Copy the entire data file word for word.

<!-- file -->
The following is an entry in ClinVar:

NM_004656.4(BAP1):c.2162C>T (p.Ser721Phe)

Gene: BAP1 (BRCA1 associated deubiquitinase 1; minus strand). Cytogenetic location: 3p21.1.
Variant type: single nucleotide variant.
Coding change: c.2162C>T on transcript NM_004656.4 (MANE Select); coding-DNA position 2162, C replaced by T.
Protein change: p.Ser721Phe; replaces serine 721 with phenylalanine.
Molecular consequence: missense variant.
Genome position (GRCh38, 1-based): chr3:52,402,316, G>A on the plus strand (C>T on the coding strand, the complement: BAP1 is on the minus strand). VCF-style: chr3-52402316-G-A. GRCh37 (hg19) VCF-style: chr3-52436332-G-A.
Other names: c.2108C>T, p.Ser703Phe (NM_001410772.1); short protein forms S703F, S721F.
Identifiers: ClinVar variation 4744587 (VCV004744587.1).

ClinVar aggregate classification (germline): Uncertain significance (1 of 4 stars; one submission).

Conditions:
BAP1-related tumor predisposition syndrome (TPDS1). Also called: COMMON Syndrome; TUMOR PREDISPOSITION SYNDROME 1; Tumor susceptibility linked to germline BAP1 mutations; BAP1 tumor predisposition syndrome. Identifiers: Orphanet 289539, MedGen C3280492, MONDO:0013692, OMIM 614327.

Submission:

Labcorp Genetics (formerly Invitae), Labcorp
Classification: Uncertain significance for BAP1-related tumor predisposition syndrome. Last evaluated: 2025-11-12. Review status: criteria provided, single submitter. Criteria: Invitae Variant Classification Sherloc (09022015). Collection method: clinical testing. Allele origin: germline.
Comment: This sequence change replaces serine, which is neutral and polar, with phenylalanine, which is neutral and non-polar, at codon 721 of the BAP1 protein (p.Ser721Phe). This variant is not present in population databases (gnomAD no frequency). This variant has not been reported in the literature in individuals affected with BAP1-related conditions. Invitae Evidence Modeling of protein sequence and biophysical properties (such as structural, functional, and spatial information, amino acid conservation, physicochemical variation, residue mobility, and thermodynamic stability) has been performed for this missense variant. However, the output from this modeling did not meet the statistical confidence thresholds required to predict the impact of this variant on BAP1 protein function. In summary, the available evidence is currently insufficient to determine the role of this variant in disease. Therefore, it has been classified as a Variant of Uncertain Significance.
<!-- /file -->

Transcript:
The following is an entry in ClinVar:

NM_004656.4(BAP1):c.2162C>T (p.Ser721Phe)

Gene: BAP1 (BRCA1 associated deubiquitinase 1; minus strand). Cytogenetic location: 3p21.1.
Variant type: single nucleotide variant.
Coding change: c.2162C>T on transcript NM_004656.4 (MANE Select); coding-DNA position 2162, C replaced by T.
Protein change: p.Ser721Phe; replaces serine 721 with phenylalanine.
Molecular consequence: missense variant.
Genome position (GRCh38, 1-based): chr3:52,402,316, G>A on the plus strand (C>T on the coding strand, the complement: BAP1 is on the minus strand). VCF-style: chr3-52402316-G-A. GRCh37 (hg19) VCF-style: chr3-52436332-G-A.
Other names: c.2108C>T, p.Ser703Phe (NM_001410772.1); short protein forms S703F, S721F.
Identifiers: ClinVar variation 4744587 (VCV004744587.1).

ClinVar aggregate classification (germline): Uncertain significance (1 of 4 stars; one submission).

Conditions:
BAP1-related tumor predisposition syndrome (TPDS1). Also called: COMMON Syndrome; TUMOR PREDISPOSITION SYNDROME 1; Tumor susceptibility linked to germline BAP1 mutations; BAP1 tumor predisposition syndrome. Identifiers: Orphanet 289539, MedGen C3280492, MONDO:0013692, OMIM 614327.

Submission:

Labcorp Genetics (formerly Invitae), Labcorp
Classification: Uncertain significance for BAP1-related tumor predisposition syndrome. Last evaluated: 2025-11-12. Review status: criteria provided, single submitter. Criteria: Invitae Variant Classification Sherloc (09022015). Collection method: clinical testing. Allele origin: germline.
Comment: This sequence change replaces serine, which is neutral and polar, with phenylalanine, which is neutral and non-polar, at codon 721 of the BAP1 protein (p.Ser721Phe). This variant is not present in population databases (gnomAD no frequency). This variant has not been reported in the literature in individuals affected with BAP1-related conditions. Invitae Evidence Modeling of protein sequence and biophysical properties (such as structural, functional, and spatial information, amino acid conservation, physicochemical variation, residue mobility, and thermodynamic stability) has been performed for this missense variant. However, the output from this modeling did not meet the statistical confidence thresholds required to predict the impact of this variant on BAP1 protein function. In summary, the available evidence is currently insufficient to determine the role of this variant in disease. Therefore, it has been classified as a Variant of Uncertain Significance.